• D. Clark (53), born in Connecticut and Phebe Clark (56), born in Massachusetts. Unlike Jonathan and Arthur, neither was born in Vermont. But it is very typical for Vermonters of the late-1700s and early-1800s to have migrated there from other New England states, including Massachusetts and Connecticut. So D. and Phebe Clark could be Jonathan’s parents, but if so, they were very young parents, as Jonathan was born in late-1811 or 1812. Given their ages, they are more likely to have had children of Arthur’s age. Either way, I cannot find any more information on this couple. I have not searched through Connecticut and Massachusetts records to see where they were before 1850 (looking for a specific “D. Clark” in pre-1850 New England is too much of a “needle in a haystack” challenge for now), but as far as I can tell, they are not in southeast Wisconsin prior to 1850, and they disappear after the 1850 census.

Other 1850 census Clarks living nearby in “Grafton, Dist. 15.” were:

  • B. P. Clark (49) and Susan Clark (54), both born in New York, as were the three younger Clarks in their home, presumably their children. They could possibly be related to Arthur, but likely not to Jonathan; as far as we know, Jonathan does not have any family connection to New York state. This couple appears to be the same as Ben P. and Susannah Clark enumerated in Grafton on the 1860 census, and he may well be head-of-household Benjamin P. Clark enumerated with a large family in Skaneateles, Onondaga Co., New York in 1830 and 1840.

Could Arthur have been related to one of these 1850 Mequon-area Clark families? It’s possible, but at this point, unlikely. Perhaps teen-aged Arthur struck out on his own and left his parents behind in Vermont. Or was he the orphaned child of unknown Clarks that moved to Wisconsin prior to the all-name 1850 federal census and died, leaving Arthur to live with relatives and no trace of his origins.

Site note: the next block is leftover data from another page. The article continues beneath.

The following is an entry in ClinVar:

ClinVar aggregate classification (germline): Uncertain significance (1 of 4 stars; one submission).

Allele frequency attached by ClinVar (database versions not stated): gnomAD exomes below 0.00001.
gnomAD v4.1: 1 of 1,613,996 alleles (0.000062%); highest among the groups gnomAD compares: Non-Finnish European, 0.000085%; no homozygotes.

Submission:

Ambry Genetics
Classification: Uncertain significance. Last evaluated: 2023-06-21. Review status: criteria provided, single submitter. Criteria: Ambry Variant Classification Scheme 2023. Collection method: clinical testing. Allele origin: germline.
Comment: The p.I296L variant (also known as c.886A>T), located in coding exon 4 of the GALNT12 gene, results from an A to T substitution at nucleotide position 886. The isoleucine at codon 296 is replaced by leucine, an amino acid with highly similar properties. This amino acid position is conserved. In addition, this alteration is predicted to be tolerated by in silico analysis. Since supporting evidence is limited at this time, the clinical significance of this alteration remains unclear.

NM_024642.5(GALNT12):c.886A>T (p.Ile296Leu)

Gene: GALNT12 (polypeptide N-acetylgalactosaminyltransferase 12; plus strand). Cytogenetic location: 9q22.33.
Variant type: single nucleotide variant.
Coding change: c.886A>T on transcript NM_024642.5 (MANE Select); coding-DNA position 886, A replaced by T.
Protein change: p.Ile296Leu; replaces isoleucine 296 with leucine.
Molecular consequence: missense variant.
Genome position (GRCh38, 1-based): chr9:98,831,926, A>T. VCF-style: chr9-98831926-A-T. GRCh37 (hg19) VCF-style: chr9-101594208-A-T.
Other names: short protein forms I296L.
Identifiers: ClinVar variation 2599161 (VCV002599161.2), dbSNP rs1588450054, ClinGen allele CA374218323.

For additional clues, I’ve done a survey of online 1840 federal census indexes for the surname Clark or Clarke in Milwaukee and adjacent Wisconsin Territory counties. In addition to Leman Clark in Prairie Ville, and Jonathan M. Clark in Mequon, the census enumerates only eight other 1840 households headed by a Clark or Clarke:

  • Milwaukee County: Asa Clark (Pewaukee), Justis Clark (Wauwautosa), Jno. Clark (Lake), Ottom or Ottain Clarke (Milwaukee East Ward)
  • Racine County: Jeremiah M.Clark, Norman Clark, James Clark, Joseph Clark

The Joseph Clark household of 1840 had only two persons enumerated. All the other Clark(e) households in the region had anywhere from 3 to 7 persons living together. Several of these homes included young males, 6 through 9 years old, the correct age group for Arthur Clark that year:

  • Justis Clark (Wauwautosa), household of seven, two boys ages 5 – 9
  • Jeremiah Clark (Racine), household of six, one boy aged 5 – 9
  • Norman Clark (Racine), household of five, one boy aged 5 – 9

Census enumerations, especially when it comes to ages, are never completely reliable. Several of the other 1840 households had boys enumerated as younger than 5, or aged 10 and above, that could also represent a boy more-or-less Arthur’s age.